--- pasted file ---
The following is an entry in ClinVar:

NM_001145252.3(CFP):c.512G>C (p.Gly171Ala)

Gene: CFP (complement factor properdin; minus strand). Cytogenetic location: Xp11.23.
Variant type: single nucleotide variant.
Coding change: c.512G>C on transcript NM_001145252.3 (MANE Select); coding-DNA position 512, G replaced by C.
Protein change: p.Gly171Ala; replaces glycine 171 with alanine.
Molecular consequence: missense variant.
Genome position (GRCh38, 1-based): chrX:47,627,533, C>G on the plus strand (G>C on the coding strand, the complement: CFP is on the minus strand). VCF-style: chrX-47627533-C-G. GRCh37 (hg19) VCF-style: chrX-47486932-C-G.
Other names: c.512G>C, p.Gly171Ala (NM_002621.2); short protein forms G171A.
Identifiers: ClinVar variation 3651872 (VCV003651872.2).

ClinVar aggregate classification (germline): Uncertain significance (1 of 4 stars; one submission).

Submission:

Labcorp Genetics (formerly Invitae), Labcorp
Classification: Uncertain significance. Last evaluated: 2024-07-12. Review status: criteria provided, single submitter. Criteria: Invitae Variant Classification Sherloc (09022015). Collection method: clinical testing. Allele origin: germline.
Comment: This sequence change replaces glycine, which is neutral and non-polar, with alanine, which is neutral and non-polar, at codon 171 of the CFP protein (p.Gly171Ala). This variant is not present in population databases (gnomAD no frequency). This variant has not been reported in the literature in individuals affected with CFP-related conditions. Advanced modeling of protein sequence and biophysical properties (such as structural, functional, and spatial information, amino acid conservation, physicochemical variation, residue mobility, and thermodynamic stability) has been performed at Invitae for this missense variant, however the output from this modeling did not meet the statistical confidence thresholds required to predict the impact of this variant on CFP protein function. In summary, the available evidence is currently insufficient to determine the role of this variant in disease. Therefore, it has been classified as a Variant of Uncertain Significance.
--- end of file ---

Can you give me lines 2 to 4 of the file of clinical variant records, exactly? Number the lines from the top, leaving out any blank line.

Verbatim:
NM_001145252.3(CFP):c.512G>C (p.Gly171Ala)

Gene: CFP (complement factor properdin; minus strand). Cytogenetic location: Xp11.23.
Variant type: single nucleotide variant.